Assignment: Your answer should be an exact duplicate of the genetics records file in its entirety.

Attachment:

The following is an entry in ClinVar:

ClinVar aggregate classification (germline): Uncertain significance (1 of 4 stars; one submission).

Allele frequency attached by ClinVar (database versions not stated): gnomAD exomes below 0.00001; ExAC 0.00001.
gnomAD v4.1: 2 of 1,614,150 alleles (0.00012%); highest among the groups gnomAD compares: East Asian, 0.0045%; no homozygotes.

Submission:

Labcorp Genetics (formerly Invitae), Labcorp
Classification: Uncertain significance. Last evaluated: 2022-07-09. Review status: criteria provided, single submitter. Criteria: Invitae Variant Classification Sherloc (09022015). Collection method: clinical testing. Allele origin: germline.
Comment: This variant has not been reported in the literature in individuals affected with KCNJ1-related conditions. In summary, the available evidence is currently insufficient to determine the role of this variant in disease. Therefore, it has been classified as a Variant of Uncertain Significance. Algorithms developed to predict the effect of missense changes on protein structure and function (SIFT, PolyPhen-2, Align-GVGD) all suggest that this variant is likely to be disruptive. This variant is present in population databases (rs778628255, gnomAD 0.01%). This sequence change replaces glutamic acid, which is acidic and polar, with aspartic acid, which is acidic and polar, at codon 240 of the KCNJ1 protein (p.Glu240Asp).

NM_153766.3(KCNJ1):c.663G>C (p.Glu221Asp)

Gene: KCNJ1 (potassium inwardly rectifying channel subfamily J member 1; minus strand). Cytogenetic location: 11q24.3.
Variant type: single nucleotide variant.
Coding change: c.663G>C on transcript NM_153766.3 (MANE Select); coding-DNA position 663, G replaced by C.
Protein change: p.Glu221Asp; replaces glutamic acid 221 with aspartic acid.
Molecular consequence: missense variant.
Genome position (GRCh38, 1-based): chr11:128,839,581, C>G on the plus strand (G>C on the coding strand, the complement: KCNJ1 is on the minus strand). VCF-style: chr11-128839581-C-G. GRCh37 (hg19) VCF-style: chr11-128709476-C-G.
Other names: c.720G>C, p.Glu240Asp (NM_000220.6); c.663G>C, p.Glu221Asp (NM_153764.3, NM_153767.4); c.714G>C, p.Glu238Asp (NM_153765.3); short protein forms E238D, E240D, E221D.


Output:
The following is an entry in ClinVar:

ClinVar aggregate classification (germline): Uncertain significance (1 of 4 stars; one submission).

Allele frequency attached by ClinVar (database versions not stated): gnomAD exomes below 0.00001; ExAC 0.00001.
gnomAD v4.1: 2 of 1,614,150 alleles (0.00012%); highest among the groups gnomAD compares: East Asian, 0.0045%; no homozygotes.

Submission:

Labcorp Genetics (formerly Invitae), Labcorp
Classification: Uncertain significance. Last evaluated: 2022-07-09. Review status: criteria provided, single submitter. Criteria: Invitae Variant Classification Sherloc (09022015). Collection method: clinical testing. Allele origin: germline.
Comment: This variant has not been reported in the literature in individuals affected with KCNJ1-related conditions. In summary, the available evidence is currently insufficient to determine the role of this variant in disease. Therefore, it has been classified as a Variant of Uncertain Significance. Algorithms developed to predict the effect of missense changes on protein structure and function (SIFT, PolyPhen-2, Align-GVGD) all suggest that this variant is likely to be disruptive. This variant is present in population databases (rs778628255, gnomAD 0.01%). This sequence change replaces glutamic acid, which is acidic and polar, with aspartic acid, which is acidic and polar, at codon 240 of the KCNJ1 protein (p.Glu240Asp).

NM_153766.3(KCNJ1):c.663G>C (p.Glu221Asp)

Gene: KCNJ1 (potassium inwardly rectifying channel subfamily J member 1; minus strand). Cytogenetic location: 11q24.3.
Variant type: single nucleotide variant.
Coding change: c.663G>C on transcript NM_153766.3 (MANE Select); coding-DNA position 663, G replaced by C.
Protein change: p.Glu221Asp; replaces glutamic acid 221 with aspartic acid.
Molecular consequence: missense variant.
Genome position (GRCh38, 1-based): chr11:128,839,581, C>G on the plus strand (G>C on the coding strand, the complement: KCNJ1 is on the minus strand). VCF-style: chr11-128839581-C-G. GRCh37 (hg19) VCF-style: chr11-128709476-C-G.
Other names: c.720G>C, p.Glu240Asp (NM_000220.6); c.663G>C, p.Glu221Asp (NM_153764.3, NM_153767.4); c.714G>C, p.Glu238Asp (NM_153765.3); short protein forms E238D, E240D, E221D.